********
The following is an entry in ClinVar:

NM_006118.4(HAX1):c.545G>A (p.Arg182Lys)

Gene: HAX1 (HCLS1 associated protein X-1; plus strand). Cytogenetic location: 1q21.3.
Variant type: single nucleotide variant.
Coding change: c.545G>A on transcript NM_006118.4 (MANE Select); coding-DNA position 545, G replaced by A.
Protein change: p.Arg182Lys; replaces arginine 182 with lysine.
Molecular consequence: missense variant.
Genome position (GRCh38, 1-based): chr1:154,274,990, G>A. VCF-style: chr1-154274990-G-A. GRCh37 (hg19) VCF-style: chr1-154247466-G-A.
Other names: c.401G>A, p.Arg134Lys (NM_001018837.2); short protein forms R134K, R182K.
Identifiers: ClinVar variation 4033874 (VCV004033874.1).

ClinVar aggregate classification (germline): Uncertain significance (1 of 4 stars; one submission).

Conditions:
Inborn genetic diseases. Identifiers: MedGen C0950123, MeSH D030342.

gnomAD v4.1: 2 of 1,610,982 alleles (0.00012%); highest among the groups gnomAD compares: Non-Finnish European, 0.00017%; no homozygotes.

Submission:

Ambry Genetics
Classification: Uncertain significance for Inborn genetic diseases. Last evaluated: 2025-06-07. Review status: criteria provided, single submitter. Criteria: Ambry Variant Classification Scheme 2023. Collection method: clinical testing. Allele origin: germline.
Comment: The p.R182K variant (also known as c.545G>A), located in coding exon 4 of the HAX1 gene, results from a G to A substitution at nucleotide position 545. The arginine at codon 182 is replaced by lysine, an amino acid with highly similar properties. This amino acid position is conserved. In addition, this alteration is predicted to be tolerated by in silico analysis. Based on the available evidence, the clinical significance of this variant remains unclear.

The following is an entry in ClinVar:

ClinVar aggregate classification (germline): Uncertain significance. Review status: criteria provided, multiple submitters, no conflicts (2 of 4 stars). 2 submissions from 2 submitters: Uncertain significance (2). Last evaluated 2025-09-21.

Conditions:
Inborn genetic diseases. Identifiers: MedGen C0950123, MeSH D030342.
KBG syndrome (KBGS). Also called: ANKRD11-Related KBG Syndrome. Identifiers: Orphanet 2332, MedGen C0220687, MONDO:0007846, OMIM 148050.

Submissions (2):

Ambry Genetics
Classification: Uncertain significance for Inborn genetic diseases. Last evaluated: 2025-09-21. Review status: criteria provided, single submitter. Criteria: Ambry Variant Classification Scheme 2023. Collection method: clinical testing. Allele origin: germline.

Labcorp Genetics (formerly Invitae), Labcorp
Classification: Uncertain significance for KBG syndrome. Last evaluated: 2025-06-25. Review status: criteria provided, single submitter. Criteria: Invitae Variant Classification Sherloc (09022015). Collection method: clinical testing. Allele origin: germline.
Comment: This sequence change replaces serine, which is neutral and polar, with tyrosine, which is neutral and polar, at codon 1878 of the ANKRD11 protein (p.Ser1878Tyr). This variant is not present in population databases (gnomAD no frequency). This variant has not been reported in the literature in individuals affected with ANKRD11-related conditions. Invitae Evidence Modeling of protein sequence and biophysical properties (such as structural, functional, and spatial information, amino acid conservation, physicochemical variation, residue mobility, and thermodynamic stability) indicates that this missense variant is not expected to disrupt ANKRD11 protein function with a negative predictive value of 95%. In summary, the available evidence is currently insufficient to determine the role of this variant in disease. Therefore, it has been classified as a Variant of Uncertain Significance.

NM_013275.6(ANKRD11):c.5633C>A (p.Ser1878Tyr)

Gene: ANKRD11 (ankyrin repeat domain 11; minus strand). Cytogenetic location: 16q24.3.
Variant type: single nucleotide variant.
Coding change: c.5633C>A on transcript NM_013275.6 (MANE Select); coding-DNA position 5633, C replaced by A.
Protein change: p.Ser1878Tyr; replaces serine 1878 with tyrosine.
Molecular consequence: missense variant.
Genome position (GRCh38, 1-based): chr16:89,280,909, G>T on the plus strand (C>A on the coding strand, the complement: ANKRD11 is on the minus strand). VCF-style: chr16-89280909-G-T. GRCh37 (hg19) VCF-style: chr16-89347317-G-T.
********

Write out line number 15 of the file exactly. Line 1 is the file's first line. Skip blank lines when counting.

Submission: